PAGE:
New bill would finally allow servicemembers to bring medical malpractice suits against the government
“When doctors fail to perform or woefully misread tests, when nurses botch routine procedures, when clinicians ignore and disregard pain, servicemembers deserve their day in court,” says Rep. Speier regarding the proposed legislation.
Sergeant First Class Richard Stayskal had been having trouble breathing for months. In January of 2017, he finally paid a visit to the Womack Army Medical Center at Fort Bragg, North Carolina. A chest scan led to a pneumonia diagnosis, and Stayskal went home.
A few months later, Stayskal showed up in the emergency room unable to breathe. A doctor picked up the old scan and noticed a mass – indicative of a tumor in Stayskal’s lung that the doctors at Womack had overlooked. Records had also shown a recommendation for a biopsy, but Stayskal and his family were never notified. By this time, the tumor in Stayskal’s lung had doubled in size and spread to other organs in his body.
“I was so angry, I reported the negligence to the hospital commander,” says Sergeant Stayskal. “And the response I got was a total lack of concern. Nothing was done (1)." Stayskal is now receiving treatment after his stage IV lung cancer diagnosis in June 2017, but because the cancer was detected late, it is now incurable.
Typically, such instances of negligence would allow individuals like Stayskal to sue the doctors involved for missing the tumor or failing to tell him about it. But a 1950 Supreme Court decision, which created the Feres Doctrine, prevents servicemembers from suing the military for negligence or malpractice. But that could change soon enough.
After hearing testimony from victims of military medical malpractice, including Richard Stayskal, a bipartisan group of House lawmakers announced new legislation in 2019 to do away with the legal rules prohibiting such suits. The new bill, sponsored by Rep. Jackie Speier and named for Stayskal, aimed to create an exemption to the Feres Doctrine and allow servicemembers to have their claims heard in the justice system.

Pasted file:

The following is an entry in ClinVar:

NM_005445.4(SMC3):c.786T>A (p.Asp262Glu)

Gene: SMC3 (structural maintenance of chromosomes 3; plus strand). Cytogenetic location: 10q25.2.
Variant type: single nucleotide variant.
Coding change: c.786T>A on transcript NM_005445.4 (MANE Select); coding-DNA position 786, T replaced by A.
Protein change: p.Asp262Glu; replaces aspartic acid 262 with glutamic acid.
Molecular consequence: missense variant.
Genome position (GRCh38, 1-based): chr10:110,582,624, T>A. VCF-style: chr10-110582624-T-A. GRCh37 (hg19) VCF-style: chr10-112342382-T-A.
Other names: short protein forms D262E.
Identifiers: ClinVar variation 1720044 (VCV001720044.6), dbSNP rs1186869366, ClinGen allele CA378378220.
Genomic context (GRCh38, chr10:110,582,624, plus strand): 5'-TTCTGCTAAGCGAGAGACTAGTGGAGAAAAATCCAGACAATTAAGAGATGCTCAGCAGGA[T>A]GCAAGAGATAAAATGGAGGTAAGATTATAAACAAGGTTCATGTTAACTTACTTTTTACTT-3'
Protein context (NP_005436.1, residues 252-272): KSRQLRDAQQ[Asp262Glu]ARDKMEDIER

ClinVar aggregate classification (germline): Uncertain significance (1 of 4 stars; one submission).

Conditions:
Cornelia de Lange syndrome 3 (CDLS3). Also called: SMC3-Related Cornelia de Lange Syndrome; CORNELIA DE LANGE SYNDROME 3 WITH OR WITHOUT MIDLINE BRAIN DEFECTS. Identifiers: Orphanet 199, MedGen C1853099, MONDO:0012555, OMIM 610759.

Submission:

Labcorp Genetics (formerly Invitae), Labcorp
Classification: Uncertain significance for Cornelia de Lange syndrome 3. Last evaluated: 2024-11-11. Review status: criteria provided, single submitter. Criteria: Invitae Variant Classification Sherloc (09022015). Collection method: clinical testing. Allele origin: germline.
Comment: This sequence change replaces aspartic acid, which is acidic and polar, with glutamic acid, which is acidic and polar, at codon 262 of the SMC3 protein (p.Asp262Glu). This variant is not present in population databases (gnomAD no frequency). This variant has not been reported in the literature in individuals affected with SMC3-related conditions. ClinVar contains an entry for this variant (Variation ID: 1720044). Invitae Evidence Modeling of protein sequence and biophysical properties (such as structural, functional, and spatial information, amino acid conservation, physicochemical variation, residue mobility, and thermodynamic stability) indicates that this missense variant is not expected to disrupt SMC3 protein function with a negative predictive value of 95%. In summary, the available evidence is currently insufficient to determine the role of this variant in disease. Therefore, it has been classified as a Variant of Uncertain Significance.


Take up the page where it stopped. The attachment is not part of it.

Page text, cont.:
“When doctors fail to perform or woefully misread tests, when nurses botch routine procedures, when clinicians ignore and disregard pain, servicemembers deserve their day in court (2),” says Rep. Speier regarding the proposed legislation. She adds, “We’re not talking about special treatment. We’re talking about giving servicemembers the same rights as their spouses, federal workers, and even prisoners (3).”
Dr. Dwight Sterling, an Army lawyer and CEO of the Center for Law and Military Policy, adds “Military officials should be accountable to courts for everyday, non-combat related negligence… The judicial process guarantees injured parties access to information, providing them a way to get the details about the accident or misconduct that hurt them. Internal processes run by the military do not have such guarantees and are subject to command level manipulation.”
The bill ran into opposition in the Senate, though, and a compromise was reached to allow malpractice claims, like Sergeant Stayskal’s, but not in the regular federal courts. “Such claims would instead be addressed through an existing Defense Department adjudication agency that handles Military Claims Act lawsuits (4).” This compromise, added as a provision to this year’s National Defense Authorization Act, is considered must-pass legislation that is expected to become law this month.